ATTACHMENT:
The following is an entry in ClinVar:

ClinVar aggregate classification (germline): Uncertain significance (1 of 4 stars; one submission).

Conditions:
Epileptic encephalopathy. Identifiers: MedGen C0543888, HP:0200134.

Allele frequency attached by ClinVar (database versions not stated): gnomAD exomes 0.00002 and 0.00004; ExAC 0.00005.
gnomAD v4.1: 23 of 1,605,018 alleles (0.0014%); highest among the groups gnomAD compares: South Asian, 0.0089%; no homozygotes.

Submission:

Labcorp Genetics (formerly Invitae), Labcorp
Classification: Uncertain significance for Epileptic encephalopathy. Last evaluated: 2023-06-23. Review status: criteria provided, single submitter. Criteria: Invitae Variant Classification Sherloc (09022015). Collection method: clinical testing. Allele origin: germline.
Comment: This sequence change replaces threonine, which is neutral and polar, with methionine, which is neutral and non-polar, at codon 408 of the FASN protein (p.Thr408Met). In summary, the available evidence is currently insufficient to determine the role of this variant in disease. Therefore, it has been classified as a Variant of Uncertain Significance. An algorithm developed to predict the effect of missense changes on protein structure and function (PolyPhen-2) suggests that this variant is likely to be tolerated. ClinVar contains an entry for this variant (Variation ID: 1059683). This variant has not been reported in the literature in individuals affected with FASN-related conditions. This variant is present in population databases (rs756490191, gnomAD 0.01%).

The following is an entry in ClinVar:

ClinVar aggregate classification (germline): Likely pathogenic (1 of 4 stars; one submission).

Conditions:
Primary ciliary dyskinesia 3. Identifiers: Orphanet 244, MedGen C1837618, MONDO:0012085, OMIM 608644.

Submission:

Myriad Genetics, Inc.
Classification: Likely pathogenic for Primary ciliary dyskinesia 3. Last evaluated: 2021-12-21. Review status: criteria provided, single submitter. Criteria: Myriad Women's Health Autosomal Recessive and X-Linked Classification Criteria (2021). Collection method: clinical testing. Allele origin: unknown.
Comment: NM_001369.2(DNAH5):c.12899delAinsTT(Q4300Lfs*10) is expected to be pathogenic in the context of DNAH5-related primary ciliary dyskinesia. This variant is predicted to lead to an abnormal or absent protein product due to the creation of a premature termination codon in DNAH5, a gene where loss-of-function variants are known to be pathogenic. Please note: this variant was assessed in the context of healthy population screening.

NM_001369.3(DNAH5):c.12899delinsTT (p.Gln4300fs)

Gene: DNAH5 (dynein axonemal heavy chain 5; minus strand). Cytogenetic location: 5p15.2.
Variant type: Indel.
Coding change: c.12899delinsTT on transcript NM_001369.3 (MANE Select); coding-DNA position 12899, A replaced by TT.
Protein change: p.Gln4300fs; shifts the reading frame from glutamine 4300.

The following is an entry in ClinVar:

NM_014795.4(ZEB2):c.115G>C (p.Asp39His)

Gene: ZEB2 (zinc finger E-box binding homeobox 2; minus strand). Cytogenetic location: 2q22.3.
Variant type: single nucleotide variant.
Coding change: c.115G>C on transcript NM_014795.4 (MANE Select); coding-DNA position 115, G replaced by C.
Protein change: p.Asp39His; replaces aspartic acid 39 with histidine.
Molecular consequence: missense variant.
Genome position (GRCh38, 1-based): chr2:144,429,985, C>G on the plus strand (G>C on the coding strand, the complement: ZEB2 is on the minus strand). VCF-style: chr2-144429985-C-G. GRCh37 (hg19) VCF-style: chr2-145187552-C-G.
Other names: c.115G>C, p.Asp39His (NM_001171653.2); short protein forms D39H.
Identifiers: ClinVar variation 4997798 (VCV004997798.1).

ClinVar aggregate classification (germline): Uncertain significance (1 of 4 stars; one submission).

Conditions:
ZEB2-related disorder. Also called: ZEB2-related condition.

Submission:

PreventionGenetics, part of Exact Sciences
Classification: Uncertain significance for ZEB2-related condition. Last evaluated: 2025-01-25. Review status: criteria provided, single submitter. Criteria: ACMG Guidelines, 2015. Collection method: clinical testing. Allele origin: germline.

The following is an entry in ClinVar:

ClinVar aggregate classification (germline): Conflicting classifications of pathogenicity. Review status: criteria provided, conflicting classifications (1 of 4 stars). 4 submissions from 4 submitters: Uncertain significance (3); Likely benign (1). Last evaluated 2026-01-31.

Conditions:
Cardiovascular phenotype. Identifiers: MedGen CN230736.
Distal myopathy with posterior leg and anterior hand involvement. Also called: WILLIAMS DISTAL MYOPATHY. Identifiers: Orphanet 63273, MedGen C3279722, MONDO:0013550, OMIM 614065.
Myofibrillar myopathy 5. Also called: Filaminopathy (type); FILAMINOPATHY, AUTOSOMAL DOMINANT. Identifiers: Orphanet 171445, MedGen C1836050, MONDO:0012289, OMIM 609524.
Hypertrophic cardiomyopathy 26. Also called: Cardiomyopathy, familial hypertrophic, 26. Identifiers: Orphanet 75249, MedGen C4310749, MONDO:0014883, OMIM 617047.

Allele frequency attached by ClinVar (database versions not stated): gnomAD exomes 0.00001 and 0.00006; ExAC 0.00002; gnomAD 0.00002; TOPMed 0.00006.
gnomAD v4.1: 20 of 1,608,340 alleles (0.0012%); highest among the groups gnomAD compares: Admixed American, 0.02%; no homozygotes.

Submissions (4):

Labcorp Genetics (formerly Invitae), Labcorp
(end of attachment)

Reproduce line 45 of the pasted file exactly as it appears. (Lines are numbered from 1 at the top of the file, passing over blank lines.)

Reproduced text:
Myofibrillar myopathy 5. Also called: Filaminopathy (type); FILAMINOPATHY, AUTOSOMAL DOMINANT. Identifiers: Orphanet 171445, MedGen C1836050, MONDO:0012289, OMIM 609524.